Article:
Filed under: 2008 Election — DRJ @ 6:34 pm

[Guest post by DRJ]

Tina Brown of Newsweek has an article about Hillary Clinton and the women that support her entitled Hillary and the Invisible Women. It is, to put it charitably, a gender-based puff piece that I consider an insult to American women.

However, on the slim chance I overreacted to this article, or for those who may not be as hard-hearted as I am, here are a few excerpts that may touch your feminist hearts and minds:

At a campaign stop in Westerville, Ohio –

“She stands with her hardy brown ankle boots planted firmly center stage—the indomitable image of a seasoned, capable 60-year-old woman, handsomely groomed as always in her imperturbable (blue, this time) pantsuit, belting out bread-and-butter positions on health care, No Child Left Behind and college loans.”

At the Clinton campaign office in Columbus, Ohio –

“There was just an outpouring about the way she was being treated by the media,” Ruccia said. “It was something we hadn’t seen in a long time. We all felt, as women, we had made a lot of progress, and we saw this as an attack of misogyny that was trying to beat her down.”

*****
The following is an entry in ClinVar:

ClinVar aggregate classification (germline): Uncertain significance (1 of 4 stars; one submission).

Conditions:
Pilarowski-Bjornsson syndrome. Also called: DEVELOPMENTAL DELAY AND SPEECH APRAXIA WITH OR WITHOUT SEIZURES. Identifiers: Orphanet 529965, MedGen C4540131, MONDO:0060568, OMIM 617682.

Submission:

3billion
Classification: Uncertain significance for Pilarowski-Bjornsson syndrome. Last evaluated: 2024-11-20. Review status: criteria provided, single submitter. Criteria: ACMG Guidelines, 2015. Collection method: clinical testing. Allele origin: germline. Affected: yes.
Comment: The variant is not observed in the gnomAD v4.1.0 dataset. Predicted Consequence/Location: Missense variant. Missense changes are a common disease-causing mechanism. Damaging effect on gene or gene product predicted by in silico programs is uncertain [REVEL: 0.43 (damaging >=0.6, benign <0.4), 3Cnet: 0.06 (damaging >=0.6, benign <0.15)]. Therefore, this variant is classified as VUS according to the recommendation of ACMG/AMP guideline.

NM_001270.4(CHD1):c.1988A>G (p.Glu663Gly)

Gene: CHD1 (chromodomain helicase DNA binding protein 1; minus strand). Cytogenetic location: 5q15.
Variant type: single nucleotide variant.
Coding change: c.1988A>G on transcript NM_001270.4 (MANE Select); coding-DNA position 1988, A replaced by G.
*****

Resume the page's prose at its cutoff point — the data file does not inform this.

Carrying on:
From the sound of it, in every bedroom and boardroom in America –

“In the relentless youth culture of the early 21st century, if you are 50 and female, the novel that’s being written on your forehead every day is “Invisible Woman.” All over the country there are vigorous, independent, self-liberated boomer women—women who possess all the management skills that come from raising families while holding down demanding jobs, women who have experience, enterprise and, among the empty nesters, a little financial independence, yet still find themselves steadfastly dissed and ignored.”